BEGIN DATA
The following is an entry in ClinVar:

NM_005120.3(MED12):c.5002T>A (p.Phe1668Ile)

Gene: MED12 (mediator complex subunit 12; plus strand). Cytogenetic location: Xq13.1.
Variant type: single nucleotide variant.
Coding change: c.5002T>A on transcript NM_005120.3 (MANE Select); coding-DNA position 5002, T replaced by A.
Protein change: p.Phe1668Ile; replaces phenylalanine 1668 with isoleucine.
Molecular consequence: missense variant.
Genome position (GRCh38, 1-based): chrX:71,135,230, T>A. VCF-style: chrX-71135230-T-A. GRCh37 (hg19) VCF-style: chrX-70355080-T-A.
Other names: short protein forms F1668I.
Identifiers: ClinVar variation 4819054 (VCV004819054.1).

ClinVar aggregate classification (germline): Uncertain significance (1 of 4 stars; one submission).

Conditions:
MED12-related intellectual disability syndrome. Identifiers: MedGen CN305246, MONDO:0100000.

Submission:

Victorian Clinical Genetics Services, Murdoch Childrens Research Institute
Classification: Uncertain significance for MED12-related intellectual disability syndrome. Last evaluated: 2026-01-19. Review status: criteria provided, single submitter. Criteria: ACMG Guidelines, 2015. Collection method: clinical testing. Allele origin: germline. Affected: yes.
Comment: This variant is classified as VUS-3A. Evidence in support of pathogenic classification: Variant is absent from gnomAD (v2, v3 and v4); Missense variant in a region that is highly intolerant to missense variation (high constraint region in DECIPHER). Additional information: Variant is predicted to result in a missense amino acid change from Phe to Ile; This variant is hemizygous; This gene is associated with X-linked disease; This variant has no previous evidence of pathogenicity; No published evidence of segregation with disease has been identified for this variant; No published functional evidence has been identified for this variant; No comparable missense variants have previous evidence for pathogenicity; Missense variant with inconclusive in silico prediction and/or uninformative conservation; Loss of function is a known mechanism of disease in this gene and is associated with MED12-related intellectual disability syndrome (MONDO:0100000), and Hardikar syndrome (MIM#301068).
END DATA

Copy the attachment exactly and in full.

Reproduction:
The following is an entry in ClinVar:

NM_005120.3(MED12):c.5002T>A (p.Phe1668Ile)

Gene: MED12 (mediator complex subunit 12; plus strand). Cytogenetic location: Xq13.1.
Variant type: single nucleotide variant.
Coding change: c.5002T>A on transcript NM_005120.3 (MANE Select); coding-DNA position 5002, T replaced by A.
Protein change: p.Phe1668Ile; replaces phenylalanine 1668 with isoleucine.
Molecular consequence: missense variant.
Genome position (GRCh38, 1-based): chrX:71,135,230, T>A. VCF-style: chrX-71135230-T-A. GRCh37 (hg19) VCF-style: chrX-70355080-T-A.
Other names: short protein forms F1668I.
Identifiers: ClinVar variation 4819054 (VCV004819054.1).

ClinVar aggregate classification (germline): Uncertain significance (1 of 4 stars; one submission).

Conditions:
MED12-related intellectual disability syndrome. Identifiers: MedGen CN305246, MONDO:0100000.

Submission:

Victorian Clinical Genetics Services, Murdoch Childrens Research Institute
Classification: Uncertain significance for MED12-related intellectual disability syndrome. Last evaluated: 2026-01-19. Review status: criteria provided, single submitter. Criteria: ACMG Guidelines, 2015. Collection method: clinical testing. Allele origin: germline. Affected: yes.
Comment: This variant is classified as VUS-3A. Evidence in support of pathogenic classification: Variant is absent from gnomAD (v2, v3 and v4); Missense variant in a region that is highly intolerant to missense variation (high constraint region in DECIPHER). Additional information: Variant is predicted to result in a missense amino acid change from Phe to Ile; This variant is hemizygous; This gene is associated with X-linked disease; This variant has no previous evidence of pathogenicity; No published evidence of segregation with disease has been identified for this variant; No published functional evidence has been identified for this variant; No comparable missense variants have previous evidence for pathogenicity; Missense variant with inconclusive in silico prediction and/or uninformative conservation; Loss of function is a known mechanism of disease in this gene and is associated with MED12-related intellectual disability syndrome (MONDO:0100000), and Hardikar syndrome (MIM#301068).